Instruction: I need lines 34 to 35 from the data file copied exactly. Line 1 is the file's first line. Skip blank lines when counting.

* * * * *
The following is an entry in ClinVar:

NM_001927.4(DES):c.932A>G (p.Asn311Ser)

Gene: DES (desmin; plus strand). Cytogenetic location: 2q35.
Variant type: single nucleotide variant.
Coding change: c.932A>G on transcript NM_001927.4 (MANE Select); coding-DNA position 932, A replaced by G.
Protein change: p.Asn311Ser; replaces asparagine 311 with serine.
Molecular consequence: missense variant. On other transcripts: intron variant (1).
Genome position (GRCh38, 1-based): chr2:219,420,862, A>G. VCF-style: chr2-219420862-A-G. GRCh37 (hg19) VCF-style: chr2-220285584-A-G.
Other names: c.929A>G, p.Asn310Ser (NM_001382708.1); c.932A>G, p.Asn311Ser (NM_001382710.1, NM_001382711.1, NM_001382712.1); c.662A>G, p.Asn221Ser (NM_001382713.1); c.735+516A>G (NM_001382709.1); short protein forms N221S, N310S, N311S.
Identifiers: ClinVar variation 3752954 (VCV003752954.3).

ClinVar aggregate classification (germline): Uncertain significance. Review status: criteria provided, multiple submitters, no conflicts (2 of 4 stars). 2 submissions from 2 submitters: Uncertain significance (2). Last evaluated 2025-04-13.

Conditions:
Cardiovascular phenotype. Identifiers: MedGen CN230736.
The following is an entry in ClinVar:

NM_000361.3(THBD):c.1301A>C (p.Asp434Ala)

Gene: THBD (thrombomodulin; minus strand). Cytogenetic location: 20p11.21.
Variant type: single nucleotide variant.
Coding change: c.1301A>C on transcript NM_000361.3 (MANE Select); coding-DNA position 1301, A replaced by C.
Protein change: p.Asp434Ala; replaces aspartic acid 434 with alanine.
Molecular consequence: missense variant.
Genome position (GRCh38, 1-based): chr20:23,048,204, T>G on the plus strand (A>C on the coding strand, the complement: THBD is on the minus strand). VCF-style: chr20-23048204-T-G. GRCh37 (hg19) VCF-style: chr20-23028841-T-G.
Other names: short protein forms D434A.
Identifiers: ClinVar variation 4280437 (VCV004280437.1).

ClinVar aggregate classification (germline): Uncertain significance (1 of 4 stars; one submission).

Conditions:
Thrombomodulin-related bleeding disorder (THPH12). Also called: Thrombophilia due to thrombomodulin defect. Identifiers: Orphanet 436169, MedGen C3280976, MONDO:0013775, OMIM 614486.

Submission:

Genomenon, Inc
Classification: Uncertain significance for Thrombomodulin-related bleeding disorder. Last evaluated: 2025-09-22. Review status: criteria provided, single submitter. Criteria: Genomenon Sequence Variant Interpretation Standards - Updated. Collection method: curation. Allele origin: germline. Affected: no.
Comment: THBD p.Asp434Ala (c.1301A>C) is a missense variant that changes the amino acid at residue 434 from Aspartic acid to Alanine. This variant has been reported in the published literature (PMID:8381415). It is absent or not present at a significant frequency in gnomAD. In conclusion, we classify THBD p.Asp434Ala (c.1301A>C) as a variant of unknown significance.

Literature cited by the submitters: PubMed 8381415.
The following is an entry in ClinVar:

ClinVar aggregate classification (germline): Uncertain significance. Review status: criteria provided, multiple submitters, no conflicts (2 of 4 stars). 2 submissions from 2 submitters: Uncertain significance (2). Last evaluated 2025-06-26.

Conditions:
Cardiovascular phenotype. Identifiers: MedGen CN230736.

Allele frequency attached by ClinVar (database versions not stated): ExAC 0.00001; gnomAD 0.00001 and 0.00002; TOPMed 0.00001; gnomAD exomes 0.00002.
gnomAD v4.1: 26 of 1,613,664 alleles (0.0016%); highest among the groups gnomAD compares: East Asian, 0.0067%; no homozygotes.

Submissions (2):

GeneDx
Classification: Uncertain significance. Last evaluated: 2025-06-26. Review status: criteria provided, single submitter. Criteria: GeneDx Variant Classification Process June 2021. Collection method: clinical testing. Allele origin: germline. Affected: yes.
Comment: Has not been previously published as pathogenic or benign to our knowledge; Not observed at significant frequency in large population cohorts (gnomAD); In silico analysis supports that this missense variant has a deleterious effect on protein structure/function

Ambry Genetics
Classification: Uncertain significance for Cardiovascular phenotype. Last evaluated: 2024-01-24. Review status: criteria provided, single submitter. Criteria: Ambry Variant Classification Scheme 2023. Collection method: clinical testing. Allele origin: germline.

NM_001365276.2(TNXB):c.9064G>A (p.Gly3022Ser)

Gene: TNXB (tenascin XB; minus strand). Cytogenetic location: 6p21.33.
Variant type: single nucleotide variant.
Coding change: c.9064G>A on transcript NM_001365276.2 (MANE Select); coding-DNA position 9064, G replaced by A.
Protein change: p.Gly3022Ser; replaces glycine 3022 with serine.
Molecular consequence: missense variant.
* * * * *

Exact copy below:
Conditions:
Cardiovascular phenotype. Identifiers: MedGen CN230736.